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Geopolitics: a boardroom issue

Geopolitics: a boardroom issue

Politics is nothing new - companies have long seen their fortunes rise and fall on the decisions of lawmakers and the onset or cessation of wars. Many have become quite good at reacting to events or at least buying insurance to limit risks like expropriation. Teams of lobbyists and public relations companies fight for the opportunity to express the wishes of their client businesses and react to limit damaging events.

However, today's geopolitical environment is nothing like what we've seen in the past. CEOs are beholden to the outputs of an increasingly complex geopolitical system that moves at an accelerated pace, with few guardrails. Outcomes can be hard to predict without careful focus. Time to react is limited. Downside risks may often be too esoteric to adequately insure away. Plus opportunities from political shifts can be exploited by competitors before a CEO even understands what is occurring.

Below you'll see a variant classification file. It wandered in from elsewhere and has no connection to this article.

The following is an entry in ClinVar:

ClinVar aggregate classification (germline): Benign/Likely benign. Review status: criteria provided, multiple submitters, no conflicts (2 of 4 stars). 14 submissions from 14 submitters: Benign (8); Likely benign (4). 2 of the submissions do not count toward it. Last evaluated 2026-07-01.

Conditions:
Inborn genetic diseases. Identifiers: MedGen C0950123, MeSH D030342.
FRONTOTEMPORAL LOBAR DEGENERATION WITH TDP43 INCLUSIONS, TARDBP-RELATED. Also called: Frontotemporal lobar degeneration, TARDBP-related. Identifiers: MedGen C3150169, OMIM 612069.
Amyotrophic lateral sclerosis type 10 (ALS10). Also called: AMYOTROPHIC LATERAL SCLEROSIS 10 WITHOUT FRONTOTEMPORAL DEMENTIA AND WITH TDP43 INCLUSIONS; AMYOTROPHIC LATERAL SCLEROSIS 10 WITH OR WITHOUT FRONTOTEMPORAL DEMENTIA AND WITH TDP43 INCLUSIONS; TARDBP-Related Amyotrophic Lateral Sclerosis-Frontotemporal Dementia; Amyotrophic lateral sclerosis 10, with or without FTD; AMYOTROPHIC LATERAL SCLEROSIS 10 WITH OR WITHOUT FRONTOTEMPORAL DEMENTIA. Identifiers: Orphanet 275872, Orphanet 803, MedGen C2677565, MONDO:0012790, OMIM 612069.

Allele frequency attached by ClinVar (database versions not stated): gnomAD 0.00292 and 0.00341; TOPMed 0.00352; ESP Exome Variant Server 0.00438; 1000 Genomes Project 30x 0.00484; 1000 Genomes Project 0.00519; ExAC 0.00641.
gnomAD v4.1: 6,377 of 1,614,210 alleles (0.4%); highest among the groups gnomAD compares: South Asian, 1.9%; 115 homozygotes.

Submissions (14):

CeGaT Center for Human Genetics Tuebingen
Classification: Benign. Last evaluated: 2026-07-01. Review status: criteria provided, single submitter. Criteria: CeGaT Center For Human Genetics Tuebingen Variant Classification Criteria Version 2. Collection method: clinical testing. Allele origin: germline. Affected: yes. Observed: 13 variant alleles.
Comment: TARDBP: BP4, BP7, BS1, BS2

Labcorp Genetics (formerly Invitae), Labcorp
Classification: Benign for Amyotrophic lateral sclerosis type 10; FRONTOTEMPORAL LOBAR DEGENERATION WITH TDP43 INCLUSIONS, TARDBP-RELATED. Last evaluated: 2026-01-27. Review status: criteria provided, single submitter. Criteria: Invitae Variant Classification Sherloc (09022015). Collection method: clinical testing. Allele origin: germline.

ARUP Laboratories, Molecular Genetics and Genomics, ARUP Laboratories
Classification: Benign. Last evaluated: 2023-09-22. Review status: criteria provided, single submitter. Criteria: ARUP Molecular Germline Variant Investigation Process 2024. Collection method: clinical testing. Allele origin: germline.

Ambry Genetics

This report reasons that only by moving politics to the forefront of strategy can a CEO adequately steer today's global businesses. Such thinking starts with an acceptance that global companies are assumed political entities and CEOs de-facto political players. It means recognizing that a different approach is required, one that elevates politics in the boardroom and puts it on a par with other strategic challenges. Furthermore it requires CEOs to personally play the role of Chief Geopolitical Officer (CGO), using specialized insights and stress-testing tools to focus the company's attention on managing an increasingly uncertain environment.

Read the full report: The CEO as Chief Geopolitical Officer

"We need to reposition our businesses more deliberately given a very polarizing political environment. We must be more nimble, recognize the shifting client sentiment in terms of pricing, cyber security and regulatory transparency as well as consumer and corporate activism." Mitchell Harris, CEO of BNY Mellon Investment Management

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